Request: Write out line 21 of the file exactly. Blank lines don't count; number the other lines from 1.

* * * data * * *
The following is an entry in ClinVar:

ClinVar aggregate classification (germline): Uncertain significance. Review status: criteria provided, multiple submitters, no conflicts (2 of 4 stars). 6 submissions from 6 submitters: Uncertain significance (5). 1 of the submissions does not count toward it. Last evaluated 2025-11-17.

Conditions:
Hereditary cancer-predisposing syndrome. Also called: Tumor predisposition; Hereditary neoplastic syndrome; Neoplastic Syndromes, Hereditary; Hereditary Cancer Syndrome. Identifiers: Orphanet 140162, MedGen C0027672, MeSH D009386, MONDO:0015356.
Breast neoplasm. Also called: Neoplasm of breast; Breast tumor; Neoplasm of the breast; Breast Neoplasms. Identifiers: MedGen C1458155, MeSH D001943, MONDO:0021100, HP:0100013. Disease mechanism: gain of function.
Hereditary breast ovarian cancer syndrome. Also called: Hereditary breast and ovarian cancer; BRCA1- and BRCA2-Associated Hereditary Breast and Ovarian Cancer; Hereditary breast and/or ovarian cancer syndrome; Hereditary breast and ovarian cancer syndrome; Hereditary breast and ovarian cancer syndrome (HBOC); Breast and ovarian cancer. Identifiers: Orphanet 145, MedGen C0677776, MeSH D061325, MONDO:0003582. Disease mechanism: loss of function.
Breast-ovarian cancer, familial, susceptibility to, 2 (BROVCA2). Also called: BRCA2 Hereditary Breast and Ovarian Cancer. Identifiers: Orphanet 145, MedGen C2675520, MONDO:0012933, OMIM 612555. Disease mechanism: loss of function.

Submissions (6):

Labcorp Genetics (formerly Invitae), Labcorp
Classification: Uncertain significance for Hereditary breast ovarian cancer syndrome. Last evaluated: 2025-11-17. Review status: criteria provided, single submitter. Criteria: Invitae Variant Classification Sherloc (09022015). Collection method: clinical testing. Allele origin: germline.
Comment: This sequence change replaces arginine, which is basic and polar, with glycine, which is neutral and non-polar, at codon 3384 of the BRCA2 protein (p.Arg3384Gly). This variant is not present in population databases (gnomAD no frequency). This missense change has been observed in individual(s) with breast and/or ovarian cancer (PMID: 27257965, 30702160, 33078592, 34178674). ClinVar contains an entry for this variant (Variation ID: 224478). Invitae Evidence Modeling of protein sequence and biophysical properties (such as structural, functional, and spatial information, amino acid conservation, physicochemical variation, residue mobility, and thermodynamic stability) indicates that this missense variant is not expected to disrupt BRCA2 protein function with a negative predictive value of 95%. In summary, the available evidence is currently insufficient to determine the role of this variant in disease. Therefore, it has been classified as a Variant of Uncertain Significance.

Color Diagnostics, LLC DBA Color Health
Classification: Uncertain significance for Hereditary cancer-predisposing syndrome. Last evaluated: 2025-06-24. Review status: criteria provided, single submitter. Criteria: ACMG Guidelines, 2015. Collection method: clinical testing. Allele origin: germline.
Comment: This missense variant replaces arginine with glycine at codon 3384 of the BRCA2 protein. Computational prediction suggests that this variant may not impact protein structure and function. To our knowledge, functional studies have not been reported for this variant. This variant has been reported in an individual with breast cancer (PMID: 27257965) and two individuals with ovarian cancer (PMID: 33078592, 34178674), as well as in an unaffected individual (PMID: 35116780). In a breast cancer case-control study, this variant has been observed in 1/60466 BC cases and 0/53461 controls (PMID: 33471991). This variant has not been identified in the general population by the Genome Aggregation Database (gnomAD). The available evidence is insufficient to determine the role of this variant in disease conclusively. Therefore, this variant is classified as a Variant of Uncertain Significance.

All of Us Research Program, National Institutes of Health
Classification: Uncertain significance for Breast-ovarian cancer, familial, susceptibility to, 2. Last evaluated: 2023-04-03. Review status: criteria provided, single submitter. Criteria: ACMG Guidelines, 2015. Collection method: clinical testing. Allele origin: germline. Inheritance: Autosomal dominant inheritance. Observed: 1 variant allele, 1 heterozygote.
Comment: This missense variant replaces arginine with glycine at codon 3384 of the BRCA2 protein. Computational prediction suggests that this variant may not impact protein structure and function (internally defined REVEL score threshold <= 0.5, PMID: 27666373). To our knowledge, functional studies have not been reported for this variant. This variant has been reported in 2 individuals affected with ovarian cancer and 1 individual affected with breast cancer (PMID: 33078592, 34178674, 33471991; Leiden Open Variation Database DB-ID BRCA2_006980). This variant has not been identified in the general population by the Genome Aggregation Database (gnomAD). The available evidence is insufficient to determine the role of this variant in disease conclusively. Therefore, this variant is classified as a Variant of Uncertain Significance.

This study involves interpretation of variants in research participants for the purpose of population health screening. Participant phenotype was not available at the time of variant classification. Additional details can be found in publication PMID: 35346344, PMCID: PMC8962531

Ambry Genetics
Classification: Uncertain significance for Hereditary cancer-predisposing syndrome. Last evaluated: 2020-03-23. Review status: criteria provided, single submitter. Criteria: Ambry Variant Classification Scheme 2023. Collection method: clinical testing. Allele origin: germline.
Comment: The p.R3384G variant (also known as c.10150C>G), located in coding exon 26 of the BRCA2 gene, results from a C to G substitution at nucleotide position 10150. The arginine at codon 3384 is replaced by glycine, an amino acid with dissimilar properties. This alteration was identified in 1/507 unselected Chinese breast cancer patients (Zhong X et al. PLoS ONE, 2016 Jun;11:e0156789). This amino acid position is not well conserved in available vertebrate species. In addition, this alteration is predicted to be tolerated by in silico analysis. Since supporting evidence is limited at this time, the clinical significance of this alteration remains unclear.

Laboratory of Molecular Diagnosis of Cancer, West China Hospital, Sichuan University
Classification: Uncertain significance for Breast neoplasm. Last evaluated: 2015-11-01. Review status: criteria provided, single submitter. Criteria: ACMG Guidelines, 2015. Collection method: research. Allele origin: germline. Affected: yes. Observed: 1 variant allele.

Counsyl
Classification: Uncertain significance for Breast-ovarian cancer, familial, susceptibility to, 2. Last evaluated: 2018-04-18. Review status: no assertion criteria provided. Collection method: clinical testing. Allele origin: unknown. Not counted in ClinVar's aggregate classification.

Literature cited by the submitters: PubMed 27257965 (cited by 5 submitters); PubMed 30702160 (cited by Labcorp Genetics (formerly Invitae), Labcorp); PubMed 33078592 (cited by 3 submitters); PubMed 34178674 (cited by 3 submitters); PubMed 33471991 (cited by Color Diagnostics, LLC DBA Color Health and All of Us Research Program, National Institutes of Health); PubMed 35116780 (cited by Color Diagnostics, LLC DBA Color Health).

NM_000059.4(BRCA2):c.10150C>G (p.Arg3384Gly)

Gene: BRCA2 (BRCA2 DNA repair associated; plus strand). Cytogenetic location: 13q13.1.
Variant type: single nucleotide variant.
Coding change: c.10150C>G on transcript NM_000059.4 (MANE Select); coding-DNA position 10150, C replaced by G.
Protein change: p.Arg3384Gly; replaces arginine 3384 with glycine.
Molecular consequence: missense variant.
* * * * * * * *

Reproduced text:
Comment: The p.R3384G variant (also known as c.10150C>G), located in coding exon 26 of the BRCA2 gene, results from a C to G substitution at nucleotide position 10150. The arginine at codon 3384 is replaced by glycine, an amino acid with dissimilar properties. This alteration was identified in 1/507 unselected Chinese breast cancer patients (Zhong X et al. PLoS ONE, 2016 Jun;11:e0156789). This amino acid position is not well conserved in available vertebrate species. In addition, this alteration is predicted to be tolerated by in silico analysis. Since supporting evidence is limited at this time, the clinical significance of this alteration remains unclear.